Trying not to focus on ‘the end game’

I saw this posted on a Facebook page this morning for people with Parkinson’s and those that support them. It felt raw and very sad for that person to post this note to his or her Parkinson’s community.

As someone also with the diagnosis, I absolutely get what they are saying. How could I not? At the beginning, this was very much the way I thought and felt. Even now thoughts of the future creep in unbidden and can stop me in my tracks for a moment or more…

But, this is what I have learned about myself. I can’t afford to think too far into the future, because in doing so I may miss the magical moments of the present. If I focus on the ‘what if’s’ of this condition. If I take it for granted that the future is dire then what happens to hope? Life would feel – for me – that I was just waiting for that moment in time when life turns (basically) to crap and is not worth living. For me, this condition feels like it has sharpened my need to milk every ounce of enjoyment out of life, every loving moment, every joy needs to be savoured and relished. I cannot and will not deny myself joy and hope because fate has delivered me what has been referred to as ‘the family curse’ by me (both my parents had it) I am just not willing to give it that power.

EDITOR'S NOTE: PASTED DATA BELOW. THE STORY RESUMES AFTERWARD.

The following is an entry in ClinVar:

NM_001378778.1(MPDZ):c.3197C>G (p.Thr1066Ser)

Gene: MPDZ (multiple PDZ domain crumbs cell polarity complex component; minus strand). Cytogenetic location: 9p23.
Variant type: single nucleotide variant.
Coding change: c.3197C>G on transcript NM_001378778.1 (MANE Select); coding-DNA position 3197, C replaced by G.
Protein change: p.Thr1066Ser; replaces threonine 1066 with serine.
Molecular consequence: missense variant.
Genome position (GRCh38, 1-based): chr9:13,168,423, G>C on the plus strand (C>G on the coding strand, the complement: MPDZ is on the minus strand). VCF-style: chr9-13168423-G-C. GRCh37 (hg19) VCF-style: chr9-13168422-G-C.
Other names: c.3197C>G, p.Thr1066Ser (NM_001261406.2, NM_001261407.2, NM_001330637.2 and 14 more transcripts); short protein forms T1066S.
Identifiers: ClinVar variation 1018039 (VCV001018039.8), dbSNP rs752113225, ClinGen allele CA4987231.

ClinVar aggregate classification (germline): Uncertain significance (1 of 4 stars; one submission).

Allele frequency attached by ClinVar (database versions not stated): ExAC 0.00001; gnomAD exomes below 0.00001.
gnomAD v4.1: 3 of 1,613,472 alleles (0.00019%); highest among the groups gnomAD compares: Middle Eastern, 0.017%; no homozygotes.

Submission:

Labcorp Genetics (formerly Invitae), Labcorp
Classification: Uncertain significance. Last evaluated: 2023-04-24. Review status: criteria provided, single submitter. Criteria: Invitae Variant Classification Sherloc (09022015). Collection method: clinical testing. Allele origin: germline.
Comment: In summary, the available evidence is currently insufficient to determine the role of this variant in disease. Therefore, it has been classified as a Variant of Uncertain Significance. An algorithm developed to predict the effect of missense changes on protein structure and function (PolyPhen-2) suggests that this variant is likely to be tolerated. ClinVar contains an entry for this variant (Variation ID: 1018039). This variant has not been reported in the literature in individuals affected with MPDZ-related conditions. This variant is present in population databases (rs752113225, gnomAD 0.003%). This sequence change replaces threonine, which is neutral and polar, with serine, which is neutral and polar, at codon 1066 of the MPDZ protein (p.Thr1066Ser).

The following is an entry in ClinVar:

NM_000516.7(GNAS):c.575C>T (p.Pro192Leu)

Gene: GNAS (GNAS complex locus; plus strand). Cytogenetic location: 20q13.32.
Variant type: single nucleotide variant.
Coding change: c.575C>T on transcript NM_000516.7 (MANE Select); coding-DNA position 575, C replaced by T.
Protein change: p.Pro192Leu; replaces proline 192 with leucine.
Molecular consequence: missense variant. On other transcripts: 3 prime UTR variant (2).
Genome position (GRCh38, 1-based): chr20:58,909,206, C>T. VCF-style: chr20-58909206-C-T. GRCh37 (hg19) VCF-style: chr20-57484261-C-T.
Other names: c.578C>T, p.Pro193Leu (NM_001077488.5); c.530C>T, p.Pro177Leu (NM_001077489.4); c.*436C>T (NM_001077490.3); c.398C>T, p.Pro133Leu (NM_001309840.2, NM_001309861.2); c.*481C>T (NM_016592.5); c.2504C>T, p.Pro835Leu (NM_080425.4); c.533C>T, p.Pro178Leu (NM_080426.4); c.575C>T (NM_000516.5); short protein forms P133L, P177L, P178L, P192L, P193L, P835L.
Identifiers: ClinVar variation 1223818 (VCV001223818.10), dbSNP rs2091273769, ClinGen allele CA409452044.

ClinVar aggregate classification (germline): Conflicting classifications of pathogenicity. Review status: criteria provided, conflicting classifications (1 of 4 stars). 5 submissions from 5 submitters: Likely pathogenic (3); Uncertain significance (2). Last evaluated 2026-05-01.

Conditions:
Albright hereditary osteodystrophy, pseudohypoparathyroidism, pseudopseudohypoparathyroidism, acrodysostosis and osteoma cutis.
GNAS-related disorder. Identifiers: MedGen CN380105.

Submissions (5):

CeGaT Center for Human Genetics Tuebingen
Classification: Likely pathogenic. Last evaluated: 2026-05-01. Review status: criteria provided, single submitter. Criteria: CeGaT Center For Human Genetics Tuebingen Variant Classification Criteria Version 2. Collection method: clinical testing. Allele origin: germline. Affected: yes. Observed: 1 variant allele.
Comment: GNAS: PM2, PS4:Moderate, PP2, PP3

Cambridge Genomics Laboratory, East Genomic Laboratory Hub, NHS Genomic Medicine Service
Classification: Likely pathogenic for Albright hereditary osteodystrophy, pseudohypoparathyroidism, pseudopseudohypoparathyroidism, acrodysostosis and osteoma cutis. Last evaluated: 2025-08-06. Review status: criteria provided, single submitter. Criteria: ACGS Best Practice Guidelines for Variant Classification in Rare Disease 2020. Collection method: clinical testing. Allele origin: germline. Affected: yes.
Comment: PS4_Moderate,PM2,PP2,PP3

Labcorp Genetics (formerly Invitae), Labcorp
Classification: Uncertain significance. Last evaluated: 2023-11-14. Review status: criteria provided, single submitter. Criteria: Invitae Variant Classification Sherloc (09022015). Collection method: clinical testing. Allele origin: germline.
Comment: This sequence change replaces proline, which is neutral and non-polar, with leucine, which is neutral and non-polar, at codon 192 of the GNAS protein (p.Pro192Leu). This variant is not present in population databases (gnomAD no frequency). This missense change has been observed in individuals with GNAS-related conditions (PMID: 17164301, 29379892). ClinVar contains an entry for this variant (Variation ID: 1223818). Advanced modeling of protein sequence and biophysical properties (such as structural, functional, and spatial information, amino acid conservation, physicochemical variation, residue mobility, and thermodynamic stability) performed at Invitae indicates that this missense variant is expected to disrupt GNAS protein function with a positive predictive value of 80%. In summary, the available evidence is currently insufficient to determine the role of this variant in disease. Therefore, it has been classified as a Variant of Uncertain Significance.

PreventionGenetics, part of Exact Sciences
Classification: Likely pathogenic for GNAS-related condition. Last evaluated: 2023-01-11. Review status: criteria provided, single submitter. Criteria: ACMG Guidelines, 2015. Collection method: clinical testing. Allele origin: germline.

So, yes, I know how scary it can be to have a degenerative condition and it’s (possible) implications for the future. I can acknowledge that and accept it, but I can also refuse to have it take over my life. I can find that at times my thoughts can race ahead to the future and what it might be like. However, anything can happen between now and ‘the end game’ so I’m choosing to do what I can to look after myself. To take my medications. To do my exercises. To consult my specialist when needed. To live my life and love my life despite this condition and that’s the best armour I can wear to protect myself against this thing I call Parkies!

Published by kiwipommysue

I work in health and have been with the same supportive team for over 7 years. They are all aware of my diagnosis and this helps tremendously especially while I get used to the idea of my diagnosis. My parents both had Parkinsons, so I guess my odds were higher than most.

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